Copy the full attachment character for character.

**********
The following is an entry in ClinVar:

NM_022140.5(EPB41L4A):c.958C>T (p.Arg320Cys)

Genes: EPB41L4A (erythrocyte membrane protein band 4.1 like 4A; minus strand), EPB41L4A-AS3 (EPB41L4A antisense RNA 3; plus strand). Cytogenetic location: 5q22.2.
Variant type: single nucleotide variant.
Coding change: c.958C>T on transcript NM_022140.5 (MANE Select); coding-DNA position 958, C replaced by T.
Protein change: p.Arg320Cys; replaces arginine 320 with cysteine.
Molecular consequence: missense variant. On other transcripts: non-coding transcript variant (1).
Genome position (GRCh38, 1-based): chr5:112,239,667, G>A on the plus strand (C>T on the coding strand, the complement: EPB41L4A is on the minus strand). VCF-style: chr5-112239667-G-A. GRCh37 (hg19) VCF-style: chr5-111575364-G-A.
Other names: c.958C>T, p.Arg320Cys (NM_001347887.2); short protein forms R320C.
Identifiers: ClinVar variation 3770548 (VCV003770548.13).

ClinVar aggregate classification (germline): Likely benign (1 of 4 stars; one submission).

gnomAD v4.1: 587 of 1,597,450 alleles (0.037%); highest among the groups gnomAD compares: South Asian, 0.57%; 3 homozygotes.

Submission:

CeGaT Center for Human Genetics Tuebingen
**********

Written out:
The following is an entry in ClinVar:

NM_022140.5(EPB41L4A):c.958C>T (p.Arg320Cys)

Genes: EPB41L4A (erythrocyte membrane protein band 4.1 like 4A; minus strand), EPB41L4A-AS3 (EPB41L4A antisense RNA 3; plus strand). Cytogenetic location: 5q22.2.
Variant type: single nucleotide variant.
Coding change: c.958C>T on transcript NM_022140.5 (MANE Select); coding-DNA position 958, C replaced by T.
Protein change: p.Arg320Cys; replaces arginine 320 with cysteine.
Molecular consequence: missense variant. On other transcripts: non-coding transcript variant (1).
Genome position (GRCh38, 1-based): chr5:112,239,667, G>A on the plus strand (C>T on the coding strand, the complement: EPB41L4A is on the minus strand). VCF-style: chr5-112239667-G-A. GRCh37 (hg19) VCF-style: chr5-111575364-G-A.
Other names: c.958C>T, p.Arg320Cys (NM_001347887.2); short protein forms R320C.
Identifiers: ClinVar variation 3770548 (VCV003770548.13).

ClinVar aggregate classification (germline): Likely benign (1 of 4 stars; one submission).

gnomAD v4.1: 587 of 1,597,450 alleles (0.037%); highest among the groups gnomAD compares: South Asian, 0.57%; 3 homozygotes.

Submission:

CeGaT Center for Human Genetics Tuebingen